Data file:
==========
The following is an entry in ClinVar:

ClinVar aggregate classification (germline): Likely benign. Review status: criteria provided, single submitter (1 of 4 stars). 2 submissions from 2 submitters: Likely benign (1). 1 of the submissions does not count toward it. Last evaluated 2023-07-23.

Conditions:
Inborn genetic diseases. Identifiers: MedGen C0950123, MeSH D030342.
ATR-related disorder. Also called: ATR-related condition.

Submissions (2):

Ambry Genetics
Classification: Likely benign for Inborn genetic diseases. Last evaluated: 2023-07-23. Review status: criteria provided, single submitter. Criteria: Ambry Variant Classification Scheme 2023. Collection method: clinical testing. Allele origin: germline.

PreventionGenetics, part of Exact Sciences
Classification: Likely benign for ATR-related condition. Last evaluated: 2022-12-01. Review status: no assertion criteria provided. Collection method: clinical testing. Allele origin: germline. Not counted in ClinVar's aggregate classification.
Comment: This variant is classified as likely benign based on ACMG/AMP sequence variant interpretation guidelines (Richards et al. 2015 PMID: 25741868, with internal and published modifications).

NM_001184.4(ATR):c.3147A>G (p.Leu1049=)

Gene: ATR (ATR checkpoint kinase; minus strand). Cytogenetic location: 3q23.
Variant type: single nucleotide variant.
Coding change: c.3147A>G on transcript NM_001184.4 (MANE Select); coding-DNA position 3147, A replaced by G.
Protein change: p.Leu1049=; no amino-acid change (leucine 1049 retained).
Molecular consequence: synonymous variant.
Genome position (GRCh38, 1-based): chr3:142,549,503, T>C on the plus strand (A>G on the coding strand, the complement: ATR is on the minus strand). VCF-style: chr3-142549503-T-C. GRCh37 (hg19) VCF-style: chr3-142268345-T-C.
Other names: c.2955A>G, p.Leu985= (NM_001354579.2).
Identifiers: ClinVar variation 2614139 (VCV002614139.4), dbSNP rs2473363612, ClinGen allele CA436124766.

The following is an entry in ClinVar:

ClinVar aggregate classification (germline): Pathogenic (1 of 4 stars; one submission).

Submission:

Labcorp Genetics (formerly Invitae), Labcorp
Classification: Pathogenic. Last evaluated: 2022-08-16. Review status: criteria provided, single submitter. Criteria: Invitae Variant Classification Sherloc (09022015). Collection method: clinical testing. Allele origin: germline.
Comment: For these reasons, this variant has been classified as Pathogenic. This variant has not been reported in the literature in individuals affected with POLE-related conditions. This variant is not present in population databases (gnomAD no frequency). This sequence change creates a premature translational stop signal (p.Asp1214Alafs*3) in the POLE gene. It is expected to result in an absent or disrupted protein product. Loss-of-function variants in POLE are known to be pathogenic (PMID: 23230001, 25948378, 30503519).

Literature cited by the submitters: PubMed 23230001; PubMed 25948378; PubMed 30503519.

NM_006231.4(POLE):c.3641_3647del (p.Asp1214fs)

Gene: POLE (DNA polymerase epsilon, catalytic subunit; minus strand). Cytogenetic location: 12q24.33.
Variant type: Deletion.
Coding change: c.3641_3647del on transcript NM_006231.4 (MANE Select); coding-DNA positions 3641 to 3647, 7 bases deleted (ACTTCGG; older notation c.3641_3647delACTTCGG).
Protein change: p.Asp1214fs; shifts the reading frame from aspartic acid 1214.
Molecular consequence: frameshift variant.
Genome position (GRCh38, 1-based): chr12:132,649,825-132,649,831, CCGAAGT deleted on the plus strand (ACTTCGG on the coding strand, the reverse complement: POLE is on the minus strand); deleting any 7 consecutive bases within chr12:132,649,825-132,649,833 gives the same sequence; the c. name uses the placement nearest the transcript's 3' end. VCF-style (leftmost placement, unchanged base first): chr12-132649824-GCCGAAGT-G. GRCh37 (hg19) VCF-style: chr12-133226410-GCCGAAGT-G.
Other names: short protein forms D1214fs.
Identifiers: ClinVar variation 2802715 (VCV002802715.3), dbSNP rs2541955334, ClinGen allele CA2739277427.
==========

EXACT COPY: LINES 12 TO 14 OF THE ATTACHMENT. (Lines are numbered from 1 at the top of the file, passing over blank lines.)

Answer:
NM_001184.4(ATR):c.3147A>G (p.Leu1049=)

Gene: ATR (ATR checkpoint kinase; minus strand). Cytogenetic location: 3q23.
Variant type: single nucleotide variant.